July Quarterly[39]July 15, 2013$25,188.29$60,231.00$(51,459.26)$33,960.03
October Quarterly[40]October 15, 2013$30,267.24$87,905.00$(61,119.19)$57,053.05
Year-End Quarterly[41]April 15, 2014$57,053.05$95,948.00$(58,856.39)$94,144.66
April Quarterly[42]April 15, 2014$94,144.66$73,133.21$(69,752.34)$97,525.53
Running totals
$363,485.89$(269,948.18)

2012

Breakdown of the source of Clarke's campaign funds before the 2012 election.

Clarke won election to the U.S. House in 2012. During that election cycle, Clarke's campaign committee raised a total of $736,310 and spent $772,480.[43]

Cost per vote

Clarke spent $4.15 per vote received in 2012.

2010

Breakdown of the source of Clarke's campaign funds before the 2010 election.
Clarke was re-elected to the U.S. House in 2010 for a third term. Her campaign committee raised a total of $732,674 and spent $714,585.[44]

Personal Gain Index

Congressional Personal Gain Index graphic.png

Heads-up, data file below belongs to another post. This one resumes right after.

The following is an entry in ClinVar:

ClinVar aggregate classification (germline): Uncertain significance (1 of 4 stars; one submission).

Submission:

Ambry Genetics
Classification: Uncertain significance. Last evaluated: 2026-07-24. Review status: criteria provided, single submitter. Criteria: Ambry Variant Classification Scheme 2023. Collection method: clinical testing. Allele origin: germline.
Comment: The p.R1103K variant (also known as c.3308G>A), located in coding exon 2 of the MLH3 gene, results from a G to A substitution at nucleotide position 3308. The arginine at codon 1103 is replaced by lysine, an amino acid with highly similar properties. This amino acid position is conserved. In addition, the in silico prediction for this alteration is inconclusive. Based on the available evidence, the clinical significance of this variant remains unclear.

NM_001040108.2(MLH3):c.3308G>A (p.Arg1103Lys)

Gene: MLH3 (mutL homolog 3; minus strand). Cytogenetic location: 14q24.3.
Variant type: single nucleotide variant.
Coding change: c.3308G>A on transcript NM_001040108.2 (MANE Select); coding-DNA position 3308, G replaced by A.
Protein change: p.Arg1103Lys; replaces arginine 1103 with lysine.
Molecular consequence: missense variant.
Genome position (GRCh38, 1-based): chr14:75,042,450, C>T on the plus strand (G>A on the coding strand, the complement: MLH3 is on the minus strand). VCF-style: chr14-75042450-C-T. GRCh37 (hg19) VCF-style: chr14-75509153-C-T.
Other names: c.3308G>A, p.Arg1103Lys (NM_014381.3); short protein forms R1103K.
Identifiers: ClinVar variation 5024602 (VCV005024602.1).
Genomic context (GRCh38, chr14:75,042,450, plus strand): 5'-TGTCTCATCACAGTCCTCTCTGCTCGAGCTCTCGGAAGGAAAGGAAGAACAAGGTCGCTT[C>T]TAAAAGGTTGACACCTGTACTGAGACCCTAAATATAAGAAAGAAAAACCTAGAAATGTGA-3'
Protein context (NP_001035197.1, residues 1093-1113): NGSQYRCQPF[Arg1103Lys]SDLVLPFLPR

See also: Personal Gain Index (U.S. Congress)

The Personal Gain Index (U.S. Congress) is a four-part measurement that illustrates the extent to which members of the U.S. Congress have prospered during their tenure as public servants.
It consists of four different metrics:

PGI: Change in net worth

See also: Changes in Net Worth of U.S. Senators and Representatives (Personal Gain Index) and Net worth of United States Senators and Representatives
Net Worth Metric graphic.png

Based on congressional financial disclosure forms and calculations made available by OpenSecrets.org, Clarke's net worth as of 2012 was estimated between $35,007 and $175,000. That averages to $105,003.50, which is lower than the average net worth of Democratic representatives in 2012 of $5,700,168.36. Clarke ranked as the 380th most wealthy representative in 2012.[45] Between 2007 and 2012, Clarke's calculated net worth increased from $0 to $105,003. Between 2004 and 2012, the average annual percentage increase for a member of Congress was 15.4 percent.[46]

Yvette Clarke Yearly Net Worth
YearAverage Net Worth
2007$0
2012$105,003
Growth from 2007 to 2012:N/A
Average annual growth:N/A
Comparatively, the American citizen experienced a median yearly decline in net worth of -0.94%.[47]